On April 15, 2015, the Payment Card Industry Security Standards Council ("SSC") released Version 3.1 of the Payment Card Industry Data Security Standard ("PCI DSS"). PCI DSS is a set of standards that dictate how merchants and other organizations in the payment cycle are obligated to protect and safeguard cardholder data that they store, process, and/or transfer. The new version of PCI DSS provides critical guidance regarding vulnerabilities presented by the Secure Sockets Layer ("SSL") protocol and early versions of the Transport Layer Security ("TLS") protocol. It also requires the removal of SSL and early TLS versions from cardholder data environments by June 30, 2016, except in limited circumstances, and proscribes altogether new implementations of SSL and early TSL.

The SSL and early TLS protocols are widely used in numerous applications to encrypt data transmitted over the internet. Concerns with the security of these protocols began before the release of Version 3.1 of PCI DSS. For example, in April 2014, the National Institute of Standards and Technology ("NIST") released Special Publication 800-52 Revision 1, which concluded that SSL (all versions) and TLS 1.0 are no longer strong encryption methods and should not be used in connection with servers that support government-only applications. Later that same year, researchers identified a security vulnerability in SSL known as POODLE (Padding Oracle on Downgraded Legacy Encryption) that allows attackers to extract data from connections encrypted by SSL 3.0.

Due to previously identified security vulnerabilities, the SSC has determined that SSL and early TLS protocols are no longer adequate to protect cardholder data. Many of the changes provided in PCI DSS Version 3.1 are specifically designed to address these security issues. Requirement 2.2.3 of the new version is representative of the new encryption requirements:

SSL and early TLS are not considered strong cryptography and cannot be used as a security control after June 30, 2016. Prior to this date, existing implementations that use SSL and/or early TLS must have a formal Risk Mitigation and Migration Plan in place.

Effective immediately, new implementations must not use SSL or early TLS.

POS POI terminations (and the SSL/TLS termination points to which they connect) that can be verified as not being susceptible to any known exploits for SSL and early TLS may continue using these as a security control after June 30, 2016.

Other changes implemented by PCI DSS Version 3.1 are relatively minor and designed primarily to clarify PCI DSS language.

Since the release of Special Publication 800-52 Revision 1, many companies have continued to rely on SSL or early TLS to encrypt sensitive information collected and transmitted over the internet. Because PCI DSS Version 3.1 now regards SSL and early TLS versions as vulnerable, however, courts and regulators alike may view these protocols as not "reasonable" for protecting certain types of sensitive information. Accordingly, in-house counsel may wish to consider the following:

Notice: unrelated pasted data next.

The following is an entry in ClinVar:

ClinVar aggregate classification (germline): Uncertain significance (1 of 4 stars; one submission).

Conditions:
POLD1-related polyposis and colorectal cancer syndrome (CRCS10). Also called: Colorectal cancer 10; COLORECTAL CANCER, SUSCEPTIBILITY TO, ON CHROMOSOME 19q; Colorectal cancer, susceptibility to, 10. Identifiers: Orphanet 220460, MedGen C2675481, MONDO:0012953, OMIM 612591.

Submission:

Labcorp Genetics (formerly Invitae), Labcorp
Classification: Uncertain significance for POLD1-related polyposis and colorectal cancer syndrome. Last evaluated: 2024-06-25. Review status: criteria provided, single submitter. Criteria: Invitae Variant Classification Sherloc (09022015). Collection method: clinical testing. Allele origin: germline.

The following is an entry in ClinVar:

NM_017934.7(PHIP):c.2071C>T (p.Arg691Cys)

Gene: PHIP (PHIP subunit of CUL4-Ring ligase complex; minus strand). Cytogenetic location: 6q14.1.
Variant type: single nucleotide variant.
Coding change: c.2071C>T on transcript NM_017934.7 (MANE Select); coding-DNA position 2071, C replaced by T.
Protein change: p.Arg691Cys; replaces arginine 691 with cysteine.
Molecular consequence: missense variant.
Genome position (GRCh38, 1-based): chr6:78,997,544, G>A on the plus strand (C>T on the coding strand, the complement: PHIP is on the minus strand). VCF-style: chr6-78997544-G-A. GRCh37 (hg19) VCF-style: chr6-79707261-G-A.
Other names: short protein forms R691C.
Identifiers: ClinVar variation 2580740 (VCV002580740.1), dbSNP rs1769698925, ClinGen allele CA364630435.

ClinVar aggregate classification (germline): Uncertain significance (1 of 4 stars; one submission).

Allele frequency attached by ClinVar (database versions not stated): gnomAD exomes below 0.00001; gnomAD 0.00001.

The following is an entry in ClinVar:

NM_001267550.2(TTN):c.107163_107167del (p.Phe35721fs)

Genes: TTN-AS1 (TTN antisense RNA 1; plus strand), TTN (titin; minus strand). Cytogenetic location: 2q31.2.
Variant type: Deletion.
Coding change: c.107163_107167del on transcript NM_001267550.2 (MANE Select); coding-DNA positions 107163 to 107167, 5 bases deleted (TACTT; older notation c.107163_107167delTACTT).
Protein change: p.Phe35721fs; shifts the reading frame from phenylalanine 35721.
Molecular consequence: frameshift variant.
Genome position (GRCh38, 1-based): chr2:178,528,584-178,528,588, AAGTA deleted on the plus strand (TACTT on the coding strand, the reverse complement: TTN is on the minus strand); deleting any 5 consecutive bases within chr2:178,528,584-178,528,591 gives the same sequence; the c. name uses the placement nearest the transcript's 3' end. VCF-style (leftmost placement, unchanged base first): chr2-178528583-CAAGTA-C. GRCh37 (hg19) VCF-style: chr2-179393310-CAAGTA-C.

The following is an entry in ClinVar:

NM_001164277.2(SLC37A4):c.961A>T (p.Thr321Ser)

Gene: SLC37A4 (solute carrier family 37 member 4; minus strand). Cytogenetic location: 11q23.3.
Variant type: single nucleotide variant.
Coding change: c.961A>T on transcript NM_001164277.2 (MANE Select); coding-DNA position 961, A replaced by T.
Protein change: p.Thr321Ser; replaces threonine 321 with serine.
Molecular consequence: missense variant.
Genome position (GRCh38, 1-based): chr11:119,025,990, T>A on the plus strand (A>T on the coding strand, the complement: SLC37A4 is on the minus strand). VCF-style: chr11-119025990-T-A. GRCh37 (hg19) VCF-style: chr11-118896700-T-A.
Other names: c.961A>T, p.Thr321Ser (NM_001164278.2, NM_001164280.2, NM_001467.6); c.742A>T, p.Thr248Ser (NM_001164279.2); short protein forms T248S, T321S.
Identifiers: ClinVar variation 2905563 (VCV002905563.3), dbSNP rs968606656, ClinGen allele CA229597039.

• PCI DSS Version 3.1 has broad applicability—it applies to all entities that store, process, or transmit cardholder data. Thus, these changes to PCI DSS have broader applicability than commonly thought.
  • IT and other security professionals should be engaged to assess the extent to which their organization uses SSL and early TLS versions. Are all instances known? Can SSL or early TLS be replaced without "breaking" the system? How significant of a risk do these implementations pose to the organization, and are effective compensating controls in place to address the vulnerabilities?
  • Implementations of these protocols that are associated with payment card processing—meaning that they are a part of the cardholder data environment—should immediately be addressed to meet the compliance deadline. If a company's annual report on compliance is due after June 30, 2015, the company is required to evaluate its compliance against PCI-DSS Version 3.1. The new standards also require companies to prepare and provide a formal "Risk Mitigation and Migration Plan" in order to certify their compliance in the interim.
  • Existing vendors should be asked about the extent to which they use these protocols. Where the vendor supports payment card processing, it should verify that it will meet the compliance deadline. Other vendors that process sensitive, confidential, or proprietary company data should be asked when they will convert to more secure protocols.
  • Going forward, counsel may wish to specifically inquire as to a vendor's use of these protocols and contractually require the use of the more secure protocols where appropriate.

The PCI SSC has posted a short online webinar (registration required) that outlines the revisions in PCI DSS Version 3.1 and an information supplement about migrating from the legacy encryption standards.

The content of this article is intended to provide a general guide to the subject matter. Specialist advice should be sought about your specific circumstances.